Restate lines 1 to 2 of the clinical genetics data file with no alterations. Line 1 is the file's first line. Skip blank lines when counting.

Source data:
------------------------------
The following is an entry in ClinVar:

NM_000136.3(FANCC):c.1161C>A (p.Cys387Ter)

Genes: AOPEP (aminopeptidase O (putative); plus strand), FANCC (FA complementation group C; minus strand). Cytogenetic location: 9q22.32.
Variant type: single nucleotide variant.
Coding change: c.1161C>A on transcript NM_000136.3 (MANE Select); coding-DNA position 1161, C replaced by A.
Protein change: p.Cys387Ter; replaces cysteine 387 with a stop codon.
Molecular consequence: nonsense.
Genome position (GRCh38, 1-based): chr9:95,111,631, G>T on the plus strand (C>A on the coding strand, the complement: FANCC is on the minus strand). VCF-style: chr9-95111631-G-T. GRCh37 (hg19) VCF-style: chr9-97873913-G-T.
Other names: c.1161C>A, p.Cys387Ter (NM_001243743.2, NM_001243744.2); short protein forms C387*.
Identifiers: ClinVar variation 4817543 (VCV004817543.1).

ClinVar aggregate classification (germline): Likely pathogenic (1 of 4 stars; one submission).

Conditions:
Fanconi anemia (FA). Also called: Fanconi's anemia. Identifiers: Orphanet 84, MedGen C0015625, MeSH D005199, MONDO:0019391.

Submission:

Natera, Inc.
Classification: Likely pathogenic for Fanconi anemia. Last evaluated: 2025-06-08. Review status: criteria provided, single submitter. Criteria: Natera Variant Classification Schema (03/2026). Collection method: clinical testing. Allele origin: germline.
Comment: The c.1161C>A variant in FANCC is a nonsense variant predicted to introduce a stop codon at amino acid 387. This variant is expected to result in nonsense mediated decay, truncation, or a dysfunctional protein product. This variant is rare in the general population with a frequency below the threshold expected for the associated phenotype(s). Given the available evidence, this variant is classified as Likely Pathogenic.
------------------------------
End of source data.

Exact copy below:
The following is an entry in ClinVar:

NM_000136.3(FANCC):c.1161C>A (p.Cys387Ter)